So what is risk free? Gold doesn’t provide any income return so why are some treating it as a safe haven? The Bank of Korea has just bought 25 tonnes of the stuff. Are they mad? Bernank would just say that they are being traditionalists. Why not have some bullion in the vaults; after all the central banks have been doing it for centuries but why this upsurge in demand by the CBs when not so very long ago they were sellers? When the won came under the cosh in the late 90’s Asian currency meltdown, the BoK asked the population to sell their jewellery to help prop it up; some even gave their gold away for free. Now that is madness!
Today gold gets the odd brief mention in the financial press as it continues to make new highs and journals such as the Economist spout the “barbarous relic” refrain at every opportunity. They should be reminded of P.J. O’Rourke’s quote that “Economics is an entire scientific discipline of not knowing what you’re talking about.” At a recent investment seminar, I asked the delegates if they had any exposure to gold. Not a single ETF, gold mining share or sovereign amongst the lot of them. Most had no idea that you could actually buy physical bars. Does that sound like a bubble to you?
Today’s footnote concerns government bureaucracy of which we have far too much; especially here in Europe. Did you know that the Lord’s Prayer contains 66 words, the Ten Commandments 179, the Declaration of Independence 1300, the US Constitution, with all 27 amendments 7,818 and the latest EU regulations on the sale of cabbage…….26,911. For that reason alone the EU should be disbanded so we can return to tending to our own allotments in peace.
Don’t you love farce?
My fault I fear
I thought that you’d want what I want,
Sorry my dear
But where are the clowns
There ought to be clowns
Quick send in the clowns, don’t bother they’re here…
So, after a week of superb pantomime, the debt ceiling has been raised (I am making a brave assumption that the vote tonight in the US will go the right way – if it doesn’t then can one of you turn the lights out?) and the world has not come to an end…yet. Pantomimes usually end on a high note, unlike Greek tragedies, but we all know they are just a “bit of theatre”.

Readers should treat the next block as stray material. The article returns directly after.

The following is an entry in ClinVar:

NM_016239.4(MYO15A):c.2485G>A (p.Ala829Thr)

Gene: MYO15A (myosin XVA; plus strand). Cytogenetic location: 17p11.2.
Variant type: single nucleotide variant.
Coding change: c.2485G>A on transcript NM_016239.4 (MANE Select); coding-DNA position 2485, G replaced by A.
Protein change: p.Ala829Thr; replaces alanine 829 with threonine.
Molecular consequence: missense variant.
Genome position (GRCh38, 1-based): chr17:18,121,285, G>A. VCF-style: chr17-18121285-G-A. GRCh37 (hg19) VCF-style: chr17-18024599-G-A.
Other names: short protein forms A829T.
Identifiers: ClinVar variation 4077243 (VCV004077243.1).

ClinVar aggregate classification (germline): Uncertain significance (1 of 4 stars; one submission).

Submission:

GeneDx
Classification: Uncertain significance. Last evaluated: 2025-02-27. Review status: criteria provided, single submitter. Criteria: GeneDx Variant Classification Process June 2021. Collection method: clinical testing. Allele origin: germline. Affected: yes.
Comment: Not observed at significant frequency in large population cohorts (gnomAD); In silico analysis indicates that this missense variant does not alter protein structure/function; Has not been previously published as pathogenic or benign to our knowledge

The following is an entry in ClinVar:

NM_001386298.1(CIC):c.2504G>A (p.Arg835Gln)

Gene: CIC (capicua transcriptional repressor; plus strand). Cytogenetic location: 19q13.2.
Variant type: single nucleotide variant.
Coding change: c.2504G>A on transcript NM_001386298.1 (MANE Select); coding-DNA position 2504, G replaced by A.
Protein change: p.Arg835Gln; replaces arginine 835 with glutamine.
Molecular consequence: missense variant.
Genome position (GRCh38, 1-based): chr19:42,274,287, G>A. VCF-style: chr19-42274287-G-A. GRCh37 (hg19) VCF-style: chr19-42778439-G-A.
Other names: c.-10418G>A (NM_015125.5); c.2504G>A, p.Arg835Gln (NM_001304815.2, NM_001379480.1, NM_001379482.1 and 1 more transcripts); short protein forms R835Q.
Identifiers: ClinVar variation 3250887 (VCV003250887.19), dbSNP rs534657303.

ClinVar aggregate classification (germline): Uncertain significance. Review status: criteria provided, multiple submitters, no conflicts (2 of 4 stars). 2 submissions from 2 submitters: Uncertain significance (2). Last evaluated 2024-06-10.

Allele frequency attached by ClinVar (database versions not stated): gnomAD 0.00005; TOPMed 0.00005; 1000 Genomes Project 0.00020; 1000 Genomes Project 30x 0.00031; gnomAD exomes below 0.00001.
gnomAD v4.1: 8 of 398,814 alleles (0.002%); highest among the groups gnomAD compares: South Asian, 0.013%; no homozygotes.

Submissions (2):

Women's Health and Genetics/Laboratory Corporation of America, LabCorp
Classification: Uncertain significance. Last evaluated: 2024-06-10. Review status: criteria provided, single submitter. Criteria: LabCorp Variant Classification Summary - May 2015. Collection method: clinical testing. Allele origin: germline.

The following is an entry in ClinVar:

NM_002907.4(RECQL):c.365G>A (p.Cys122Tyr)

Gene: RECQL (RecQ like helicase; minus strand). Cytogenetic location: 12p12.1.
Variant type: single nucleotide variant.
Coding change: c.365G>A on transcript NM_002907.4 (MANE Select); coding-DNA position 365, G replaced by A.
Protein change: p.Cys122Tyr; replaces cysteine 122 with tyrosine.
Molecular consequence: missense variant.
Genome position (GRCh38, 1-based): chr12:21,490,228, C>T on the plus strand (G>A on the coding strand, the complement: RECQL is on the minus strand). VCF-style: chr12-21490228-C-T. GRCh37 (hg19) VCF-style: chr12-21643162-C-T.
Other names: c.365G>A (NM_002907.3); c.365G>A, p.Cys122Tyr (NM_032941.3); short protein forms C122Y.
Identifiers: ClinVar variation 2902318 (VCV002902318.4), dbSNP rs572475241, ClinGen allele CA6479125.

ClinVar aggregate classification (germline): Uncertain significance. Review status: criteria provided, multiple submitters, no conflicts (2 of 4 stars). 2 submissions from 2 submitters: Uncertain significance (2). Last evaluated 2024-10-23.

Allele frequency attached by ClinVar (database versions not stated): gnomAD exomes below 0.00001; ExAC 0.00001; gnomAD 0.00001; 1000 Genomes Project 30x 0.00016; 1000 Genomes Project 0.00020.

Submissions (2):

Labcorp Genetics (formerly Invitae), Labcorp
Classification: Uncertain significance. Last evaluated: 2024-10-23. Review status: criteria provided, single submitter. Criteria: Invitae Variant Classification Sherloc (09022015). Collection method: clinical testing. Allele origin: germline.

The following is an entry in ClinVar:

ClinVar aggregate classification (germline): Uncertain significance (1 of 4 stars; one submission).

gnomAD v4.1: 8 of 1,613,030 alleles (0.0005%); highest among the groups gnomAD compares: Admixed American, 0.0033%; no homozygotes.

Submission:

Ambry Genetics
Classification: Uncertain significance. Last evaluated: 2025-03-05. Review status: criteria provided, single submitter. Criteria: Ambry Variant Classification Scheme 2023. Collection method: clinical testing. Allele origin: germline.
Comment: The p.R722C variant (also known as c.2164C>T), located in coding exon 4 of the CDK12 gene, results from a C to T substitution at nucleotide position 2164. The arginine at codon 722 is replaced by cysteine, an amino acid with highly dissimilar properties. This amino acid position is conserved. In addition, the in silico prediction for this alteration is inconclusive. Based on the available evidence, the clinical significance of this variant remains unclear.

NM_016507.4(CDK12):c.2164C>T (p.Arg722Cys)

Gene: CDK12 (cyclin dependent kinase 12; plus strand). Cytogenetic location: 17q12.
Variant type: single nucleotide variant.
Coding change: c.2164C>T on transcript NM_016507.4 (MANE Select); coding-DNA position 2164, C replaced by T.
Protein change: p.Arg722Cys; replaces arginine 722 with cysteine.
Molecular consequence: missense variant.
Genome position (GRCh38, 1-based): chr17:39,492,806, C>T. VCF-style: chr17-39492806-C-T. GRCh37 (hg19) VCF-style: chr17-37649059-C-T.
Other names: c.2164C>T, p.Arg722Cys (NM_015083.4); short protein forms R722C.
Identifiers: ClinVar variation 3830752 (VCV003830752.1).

The cunning plan is to reduce the deficit by $2.5 trillion over 10 years and at the same time raise the debt ceiling by the same amount which apparently will keep the US government in spending vouchers only up until 2013. How does this help?
Today’s Institute for Supply Management (ISM) PMI index came in at 50.9 against economists’ expectations of a low of 54.9. Any number below 50 and the US economy is contracting. The biggest drops occurred in prices and employment, and my guess, which is probably better than any economists forecast (having avoided partaking in the Keynesian Kool Aid), is that any saving in spending will be negated by a fall in tax receipts as the economy slows.
The Bernank has kept a very low profile whilst this has been going on although I suspect he has put his time to good use by boning up on the finer principles of obfuscation with the Murdochs. As a forward to the pantomime program the Fed is on record stating that there will be further monetary stimulus if the economy falters. It won’t of course be called QE3, but what’s in a name after all.
So by way of a foot note for those of you who think I live in a dungeon in a permanent state of darkness I have to tell you that I walked my daughter up the aisle last Saturday and after that I don’t believe the sun will ever set.